Despite opposition from Kiev and the West, Crimeamoved forward with a referendum in which voters overwhelmingly backed seceding from Ukraine and joining Russia. Given the buildup of Russian troops in the region and the hurried nature of the referendum, many question the legitimacy of the vote. Nevertheless, Crimean officials—whose authority is also contested—lost little time in formally applying to join Russia. The US and EU responses were swift, though not as far-reaching as some had hoped; sanctions were imposed on a number of individuals in Russia and Crimea who pushed for or helped carry out the referendum. More… Discuss

 

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WORD: BAREFACED


barefaced 

Definition: (adjective) With no effort to conceal.
Synonyms: bald
Usage: They attacked him in various ways—with barefaced questions, ingenious suppositions, and distant surmises; but he eluded the skill of them all. Discuss

 

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THIS DAY IN THE YESTERYEAR: THE ST. SCHOLASTICA DAY RIOT (1355)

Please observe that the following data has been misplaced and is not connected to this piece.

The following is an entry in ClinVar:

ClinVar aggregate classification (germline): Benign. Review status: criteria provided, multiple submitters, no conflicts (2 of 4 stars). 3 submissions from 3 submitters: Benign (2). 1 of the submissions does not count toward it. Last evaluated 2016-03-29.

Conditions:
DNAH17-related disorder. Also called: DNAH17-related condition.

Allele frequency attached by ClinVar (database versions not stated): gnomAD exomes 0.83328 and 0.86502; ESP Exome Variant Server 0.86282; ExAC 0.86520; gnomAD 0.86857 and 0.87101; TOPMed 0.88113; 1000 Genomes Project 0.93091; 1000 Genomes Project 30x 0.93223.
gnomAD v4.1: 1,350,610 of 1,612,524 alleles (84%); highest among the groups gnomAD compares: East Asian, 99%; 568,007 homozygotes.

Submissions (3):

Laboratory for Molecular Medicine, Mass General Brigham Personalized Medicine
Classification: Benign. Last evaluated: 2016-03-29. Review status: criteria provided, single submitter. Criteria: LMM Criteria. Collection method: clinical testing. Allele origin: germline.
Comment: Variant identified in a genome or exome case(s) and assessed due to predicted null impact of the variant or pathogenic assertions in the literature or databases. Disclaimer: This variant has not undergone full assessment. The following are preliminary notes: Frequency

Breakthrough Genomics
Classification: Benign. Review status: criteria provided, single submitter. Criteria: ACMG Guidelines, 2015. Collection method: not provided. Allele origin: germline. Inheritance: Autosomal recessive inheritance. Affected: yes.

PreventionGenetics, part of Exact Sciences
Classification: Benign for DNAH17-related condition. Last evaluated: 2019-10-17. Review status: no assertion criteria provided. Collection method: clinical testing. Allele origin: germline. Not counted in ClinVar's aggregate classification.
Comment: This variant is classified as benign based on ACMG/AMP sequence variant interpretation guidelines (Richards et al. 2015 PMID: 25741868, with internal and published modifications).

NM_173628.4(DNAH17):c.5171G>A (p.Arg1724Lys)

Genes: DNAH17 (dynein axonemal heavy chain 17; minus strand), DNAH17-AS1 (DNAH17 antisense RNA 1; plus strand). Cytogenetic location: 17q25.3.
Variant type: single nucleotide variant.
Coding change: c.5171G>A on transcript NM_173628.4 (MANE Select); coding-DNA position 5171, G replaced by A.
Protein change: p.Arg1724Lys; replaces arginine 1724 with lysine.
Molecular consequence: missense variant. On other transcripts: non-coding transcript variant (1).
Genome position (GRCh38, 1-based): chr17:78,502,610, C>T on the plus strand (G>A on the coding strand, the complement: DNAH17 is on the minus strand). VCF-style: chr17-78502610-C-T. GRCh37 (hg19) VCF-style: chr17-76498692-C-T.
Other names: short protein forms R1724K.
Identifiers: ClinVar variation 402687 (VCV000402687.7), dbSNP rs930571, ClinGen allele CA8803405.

The St. Scholastica Day Riot (1355)

Oxford is one of the most prestigious universities in the world, but its history is not without blemish. In 1355, some students got into an argument with a local tavern keeper over the quality of his alcohol. This escalated into a physical altercation that then snowballed into an all-out riot between the university’s students and townspeople. When the dust settled days later, 63 students and a number of townspeople were dead. Which side paid reparations to the other for the next 470 years? More…

 

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Mussorgsky: Pictures At An Exhibition-“Baba Yaga”,”Great gate of Kiew”



The Auckland Philharmonia Orchestra under the baton from Eckehard Stier performed Mussorgsky‘s Pictures at an exhibition and the highlights “Baba Yaga and “The great Gate from Kiev” live at Auckland Town Hall in February 2010.